Monday, August 2, 2010

Review: Interworld

I've always loved fantasy novels, but my favourites are never the kind with dragons and castles. I like the slightly weird fantasy, the kind with interesting concepts and a little bit of sci fi, too. Interworld, by Neil Gaiman and Michael Reaves, is definitely this sort of fantasy.

Joey Harker is an ordinary sixteen year old boy with absolutely no sense of direction. When his tenth grade social studies teacher assigns a test that requires him to find his way to a certain place in town, he doesn't think he has much chance of passing the class--especially not when he walks through a cloud of fog into a world where the McDonald's sign is plaid and his mother doesn't know who he is. Joey soon finds that his Earth is part of the Altiverse, a collection of parallel Earths separated by the In-Between, a strange realm that owes a lot to M.C. Escher, Picasso, and a lava lamp. The Altiverse must be held in balance between those Earths governed by magic, and those governed by science, and it is up to all the Joey Harkers from all the Earths to do this.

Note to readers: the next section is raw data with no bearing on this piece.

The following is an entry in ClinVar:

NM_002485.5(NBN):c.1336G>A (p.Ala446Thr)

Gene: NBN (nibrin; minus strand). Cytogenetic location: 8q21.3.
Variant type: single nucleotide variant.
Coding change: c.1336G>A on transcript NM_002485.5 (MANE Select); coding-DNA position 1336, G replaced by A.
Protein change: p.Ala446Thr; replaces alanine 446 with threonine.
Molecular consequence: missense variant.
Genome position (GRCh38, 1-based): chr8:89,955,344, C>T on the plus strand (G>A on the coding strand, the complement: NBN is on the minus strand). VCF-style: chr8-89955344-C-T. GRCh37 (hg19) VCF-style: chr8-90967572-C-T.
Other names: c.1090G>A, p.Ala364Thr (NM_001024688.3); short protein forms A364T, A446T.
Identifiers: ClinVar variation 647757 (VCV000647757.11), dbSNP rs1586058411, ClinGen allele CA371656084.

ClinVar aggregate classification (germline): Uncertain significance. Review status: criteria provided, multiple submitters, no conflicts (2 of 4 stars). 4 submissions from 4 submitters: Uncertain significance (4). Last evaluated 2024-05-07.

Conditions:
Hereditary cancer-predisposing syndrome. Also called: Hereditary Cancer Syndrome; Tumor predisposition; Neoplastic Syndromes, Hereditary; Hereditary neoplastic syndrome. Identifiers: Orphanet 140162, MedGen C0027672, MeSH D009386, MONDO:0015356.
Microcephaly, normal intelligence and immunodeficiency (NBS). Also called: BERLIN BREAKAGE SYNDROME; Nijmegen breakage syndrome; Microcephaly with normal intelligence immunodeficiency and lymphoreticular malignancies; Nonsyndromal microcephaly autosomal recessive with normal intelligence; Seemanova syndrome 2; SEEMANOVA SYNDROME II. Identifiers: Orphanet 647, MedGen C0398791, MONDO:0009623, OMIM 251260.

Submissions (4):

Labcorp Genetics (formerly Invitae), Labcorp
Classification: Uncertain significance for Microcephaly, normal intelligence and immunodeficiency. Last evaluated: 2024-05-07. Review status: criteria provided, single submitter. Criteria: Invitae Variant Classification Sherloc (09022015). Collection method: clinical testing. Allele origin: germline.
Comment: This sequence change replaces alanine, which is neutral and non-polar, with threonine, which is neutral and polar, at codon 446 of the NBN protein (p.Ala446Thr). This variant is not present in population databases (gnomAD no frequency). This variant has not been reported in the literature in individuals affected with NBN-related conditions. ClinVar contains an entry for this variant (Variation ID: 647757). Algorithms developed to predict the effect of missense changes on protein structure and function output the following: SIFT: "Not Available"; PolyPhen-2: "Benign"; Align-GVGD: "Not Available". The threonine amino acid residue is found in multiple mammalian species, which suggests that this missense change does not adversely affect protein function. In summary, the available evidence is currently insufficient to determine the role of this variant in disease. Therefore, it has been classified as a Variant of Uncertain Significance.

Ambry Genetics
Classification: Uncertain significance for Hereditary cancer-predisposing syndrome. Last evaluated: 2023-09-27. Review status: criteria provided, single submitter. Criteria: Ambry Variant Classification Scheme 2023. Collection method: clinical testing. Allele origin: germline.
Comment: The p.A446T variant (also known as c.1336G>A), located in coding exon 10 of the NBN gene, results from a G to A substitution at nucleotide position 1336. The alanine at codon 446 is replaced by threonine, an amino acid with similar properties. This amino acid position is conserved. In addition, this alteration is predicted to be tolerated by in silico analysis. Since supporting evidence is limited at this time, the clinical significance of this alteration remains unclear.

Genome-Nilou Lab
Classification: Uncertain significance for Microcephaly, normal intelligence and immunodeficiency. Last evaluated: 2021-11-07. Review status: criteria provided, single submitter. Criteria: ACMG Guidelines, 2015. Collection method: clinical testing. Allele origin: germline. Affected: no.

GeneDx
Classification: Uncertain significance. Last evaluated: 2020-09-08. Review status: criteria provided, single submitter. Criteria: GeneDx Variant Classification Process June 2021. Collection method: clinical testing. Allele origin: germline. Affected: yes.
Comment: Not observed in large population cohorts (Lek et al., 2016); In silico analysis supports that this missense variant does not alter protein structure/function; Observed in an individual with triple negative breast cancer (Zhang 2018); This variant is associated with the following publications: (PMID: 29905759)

I love stories that make use of parallel world theories, and this one is especially clever, with the idea of all the parallel versions of the same person having the power to Walk between worlds. I expect nothing less of Neil Gaiman than thoroughly imaginative storytelling and wonderfully bizarre visuals, and he has certainly delivered on this. It's a great book, meant for young adults but quite universally enjoyable.

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